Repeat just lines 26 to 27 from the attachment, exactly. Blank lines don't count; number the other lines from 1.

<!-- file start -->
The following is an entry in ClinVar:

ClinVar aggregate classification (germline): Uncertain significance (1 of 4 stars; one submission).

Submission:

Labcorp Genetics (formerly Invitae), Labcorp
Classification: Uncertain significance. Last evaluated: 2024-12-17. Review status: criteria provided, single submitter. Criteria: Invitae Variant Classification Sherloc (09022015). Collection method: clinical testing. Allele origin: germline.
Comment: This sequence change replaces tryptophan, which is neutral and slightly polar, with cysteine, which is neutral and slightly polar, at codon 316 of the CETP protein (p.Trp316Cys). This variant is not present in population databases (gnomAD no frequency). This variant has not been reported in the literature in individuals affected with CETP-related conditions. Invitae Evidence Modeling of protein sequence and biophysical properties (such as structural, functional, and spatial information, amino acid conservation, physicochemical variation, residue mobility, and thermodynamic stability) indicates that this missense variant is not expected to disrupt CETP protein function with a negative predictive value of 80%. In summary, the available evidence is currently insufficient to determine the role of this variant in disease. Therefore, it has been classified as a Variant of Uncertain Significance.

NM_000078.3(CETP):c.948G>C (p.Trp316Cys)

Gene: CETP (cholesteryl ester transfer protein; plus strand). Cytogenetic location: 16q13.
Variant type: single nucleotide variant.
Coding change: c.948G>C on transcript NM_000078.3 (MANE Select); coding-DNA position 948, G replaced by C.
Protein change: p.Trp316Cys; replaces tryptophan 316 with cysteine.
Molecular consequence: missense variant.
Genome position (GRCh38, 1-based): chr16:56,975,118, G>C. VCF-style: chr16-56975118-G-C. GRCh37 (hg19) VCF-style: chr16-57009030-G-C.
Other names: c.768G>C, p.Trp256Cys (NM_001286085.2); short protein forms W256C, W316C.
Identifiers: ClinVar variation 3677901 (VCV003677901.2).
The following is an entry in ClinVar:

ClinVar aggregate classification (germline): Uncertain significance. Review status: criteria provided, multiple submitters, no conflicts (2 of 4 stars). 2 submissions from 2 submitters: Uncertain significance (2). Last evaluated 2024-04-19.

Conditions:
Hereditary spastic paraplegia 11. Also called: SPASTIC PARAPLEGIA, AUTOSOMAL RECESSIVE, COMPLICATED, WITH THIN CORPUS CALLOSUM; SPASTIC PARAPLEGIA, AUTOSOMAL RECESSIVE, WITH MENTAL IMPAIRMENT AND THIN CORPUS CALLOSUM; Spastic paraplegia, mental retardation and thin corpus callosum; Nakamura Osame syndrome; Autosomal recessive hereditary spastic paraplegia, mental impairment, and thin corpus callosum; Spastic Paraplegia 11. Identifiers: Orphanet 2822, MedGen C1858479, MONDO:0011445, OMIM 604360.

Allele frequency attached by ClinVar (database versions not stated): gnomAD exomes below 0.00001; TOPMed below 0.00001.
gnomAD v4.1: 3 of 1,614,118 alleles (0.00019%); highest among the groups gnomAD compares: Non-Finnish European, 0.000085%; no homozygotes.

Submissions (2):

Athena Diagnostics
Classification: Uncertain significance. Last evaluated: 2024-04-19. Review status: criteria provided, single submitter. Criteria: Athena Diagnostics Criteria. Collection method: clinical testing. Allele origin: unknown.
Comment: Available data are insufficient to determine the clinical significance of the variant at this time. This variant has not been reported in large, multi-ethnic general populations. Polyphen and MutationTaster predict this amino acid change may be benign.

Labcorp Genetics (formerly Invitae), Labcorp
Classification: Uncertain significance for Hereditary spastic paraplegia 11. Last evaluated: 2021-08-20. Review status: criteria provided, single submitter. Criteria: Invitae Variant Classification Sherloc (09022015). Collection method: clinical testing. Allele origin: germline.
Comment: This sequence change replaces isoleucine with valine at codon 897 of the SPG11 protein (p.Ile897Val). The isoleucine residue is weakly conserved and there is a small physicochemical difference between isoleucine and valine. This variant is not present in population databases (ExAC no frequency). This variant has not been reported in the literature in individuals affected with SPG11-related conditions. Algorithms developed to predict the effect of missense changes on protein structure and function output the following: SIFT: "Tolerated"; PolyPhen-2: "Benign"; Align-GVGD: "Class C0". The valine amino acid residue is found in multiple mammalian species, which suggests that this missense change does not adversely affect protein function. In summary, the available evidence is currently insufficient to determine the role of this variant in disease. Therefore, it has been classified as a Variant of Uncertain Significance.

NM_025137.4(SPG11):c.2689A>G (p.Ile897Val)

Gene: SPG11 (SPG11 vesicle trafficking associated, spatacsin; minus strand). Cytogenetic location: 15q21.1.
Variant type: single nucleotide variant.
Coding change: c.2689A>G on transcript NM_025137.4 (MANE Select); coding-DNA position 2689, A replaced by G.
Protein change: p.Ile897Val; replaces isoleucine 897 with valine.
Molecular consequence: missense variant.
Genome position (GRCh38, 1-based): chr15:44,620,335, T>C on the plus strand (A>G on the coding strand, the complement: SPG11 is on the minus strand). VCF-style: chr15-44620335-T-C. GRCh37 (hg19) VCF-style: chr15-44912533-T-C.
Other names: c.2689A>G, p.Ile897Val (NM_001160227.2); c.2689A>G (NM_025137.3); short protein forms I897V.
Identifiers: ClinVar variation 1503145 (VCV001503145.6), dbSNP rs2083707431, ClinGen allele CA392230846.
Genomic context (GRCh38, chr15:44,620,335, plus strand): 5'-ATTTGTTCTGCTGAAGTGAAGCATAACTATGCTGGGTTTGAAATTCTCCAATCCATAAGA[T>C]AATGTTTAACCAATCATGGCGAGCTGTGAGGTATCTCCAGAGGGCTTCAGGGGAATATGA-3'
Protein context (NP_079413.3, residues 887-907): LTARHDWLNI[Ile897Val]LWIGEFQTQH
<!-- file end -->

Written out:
Labcorp Genetics (formerly Invitae), Labcorp
Classification: Uncertain significance for Hereditary spastic paraplegia 11. Last evaluated: 2021-08-20. Review status: criteria provided, single submitter. Criteria: Invitae Variant Classification Sherloc (09022015). Collection method: clinical testing. Allele origin: germline.